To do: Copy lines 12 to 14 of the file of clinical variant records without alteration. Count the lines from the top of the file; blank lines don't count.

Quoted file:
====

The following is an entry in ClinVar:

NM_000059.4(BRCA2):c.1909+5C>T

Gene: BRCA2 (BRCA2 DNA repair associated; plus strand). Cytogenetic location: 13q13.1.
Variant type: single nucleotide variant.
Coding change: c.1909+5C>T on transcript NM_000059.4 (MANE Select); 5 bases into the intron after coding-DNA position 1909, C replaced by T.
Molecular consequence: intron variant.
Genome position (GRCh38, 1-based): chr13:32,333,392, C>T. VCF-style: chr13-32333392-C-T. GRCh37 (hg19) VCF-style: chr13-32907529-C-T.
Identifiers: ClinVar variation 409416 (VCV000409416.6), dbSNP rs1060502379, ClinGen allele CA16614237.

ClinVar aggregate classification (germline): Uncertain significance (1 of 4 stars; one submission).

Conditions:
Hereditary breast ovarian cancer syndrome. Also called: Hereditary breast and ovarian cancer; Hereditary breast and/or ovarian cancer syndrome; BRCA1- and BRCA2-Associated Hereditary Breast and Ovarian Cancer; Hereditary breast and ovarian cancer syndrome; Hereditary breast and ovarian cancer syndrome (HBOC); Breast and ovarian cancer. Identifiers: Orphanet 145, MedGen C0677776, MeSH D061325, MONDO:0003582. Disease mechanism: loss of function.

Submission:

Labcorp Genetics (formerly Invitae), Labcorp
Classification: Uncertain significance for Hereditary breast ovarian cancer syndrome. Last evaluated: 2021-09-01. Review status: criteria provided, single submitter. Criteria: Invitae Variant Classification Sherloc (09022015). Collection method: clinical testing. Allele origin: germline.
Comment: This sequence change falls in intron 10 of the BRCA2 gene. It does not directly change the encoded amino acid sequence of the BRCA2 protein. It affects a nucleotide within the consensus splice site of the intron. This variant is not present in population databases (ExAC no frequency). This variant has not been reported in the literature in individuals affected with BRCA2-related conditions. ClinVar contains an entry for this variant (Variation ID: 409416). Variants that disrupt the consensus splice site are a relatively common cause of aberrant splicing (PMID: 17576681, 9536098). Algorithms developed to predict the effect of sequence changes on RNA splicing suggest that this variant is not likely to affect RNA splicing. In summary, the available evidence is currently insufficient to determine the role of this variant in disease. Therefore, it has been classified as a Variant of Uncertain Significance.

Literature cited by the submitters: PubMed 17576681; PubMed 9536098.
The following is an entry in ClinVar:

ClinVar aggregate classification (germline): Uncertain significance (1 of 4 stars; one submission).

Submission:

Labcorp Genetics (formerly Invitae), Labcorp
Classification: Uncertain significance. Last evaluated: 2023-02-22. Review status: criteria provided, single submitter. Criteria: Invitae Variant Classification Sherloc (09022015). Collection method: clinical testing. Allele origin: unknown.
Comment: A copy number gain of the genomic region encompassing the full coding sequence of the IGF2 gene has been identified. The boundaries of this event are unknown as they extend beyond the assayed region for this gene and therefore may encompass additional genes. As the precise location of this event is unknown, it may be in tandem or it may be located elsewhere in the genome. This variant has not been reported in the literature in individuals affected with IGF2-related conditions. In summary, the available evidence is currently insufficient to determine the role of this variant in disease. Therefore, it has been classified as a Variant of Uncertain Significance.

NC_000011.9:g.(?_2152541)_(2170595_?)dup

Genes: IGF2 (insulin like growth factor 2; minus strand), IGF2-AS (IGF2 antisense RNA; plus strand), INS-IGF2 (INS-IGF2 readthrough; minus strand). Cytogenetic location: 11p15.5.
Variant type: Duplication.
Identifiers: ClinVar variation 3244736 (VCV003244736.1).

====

Submission:

Labcorp Genetics (formerly Invitae), Labcorp
Classification: Uncertain significance for Hereditary breast ovarian cancer syndrome. Last evaluated: 2021-09-01. Review status: criteria provided, single submitter. Criteria: Invitae Variant Classification Sherloc (09022015). Collection method: clinical testing. Allele origin: germline.